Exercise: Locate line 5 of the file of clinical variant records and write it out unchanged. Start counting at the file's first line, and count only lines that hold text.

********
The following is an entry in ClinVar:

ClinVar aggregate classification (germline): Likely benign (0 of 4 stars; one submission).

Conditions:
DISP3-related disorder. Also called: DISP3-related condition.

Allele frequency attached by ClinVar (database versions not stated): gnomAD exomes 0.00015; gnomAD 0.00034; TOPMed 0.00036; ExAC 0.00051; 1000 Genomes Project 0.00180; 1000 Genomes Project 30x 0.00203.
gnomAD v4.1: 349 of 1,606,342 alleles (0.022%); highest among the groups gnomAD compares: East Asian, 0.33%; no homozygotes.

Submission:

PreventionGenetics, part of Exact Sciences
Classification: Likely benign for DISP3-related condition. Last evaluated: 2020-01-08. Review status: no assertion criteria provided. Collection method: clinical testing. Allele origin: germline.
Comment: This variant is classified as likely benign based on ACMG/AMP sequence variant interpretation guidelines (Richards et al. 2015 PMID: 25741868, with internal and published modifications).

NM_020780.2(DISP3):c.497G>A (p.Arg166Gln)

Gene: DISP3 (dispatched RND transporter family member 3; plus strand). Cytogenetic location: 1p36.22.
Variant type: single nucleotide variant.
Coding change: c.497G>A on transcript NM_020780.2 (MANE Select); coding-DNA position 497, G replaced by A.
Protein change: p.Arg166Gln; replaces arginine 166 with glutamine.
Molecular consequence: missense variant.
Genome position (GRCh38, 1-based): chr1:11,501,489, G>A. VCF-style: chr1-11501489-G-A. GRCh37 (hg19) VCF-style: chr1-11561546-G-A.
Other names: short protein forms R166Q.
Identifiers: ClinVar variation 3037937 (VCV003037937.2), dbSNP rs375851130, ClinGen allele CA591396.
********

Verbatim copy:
Allele frequency attached by ClinVar (database versions not stated): gnomAD exomes 0.00015; gnomAD 0.00034; TOPMed 0.00036; ExAC 0.00051; 1000 Genomes Project 0.00180; 1000 Genomes Project 30x 0.00203.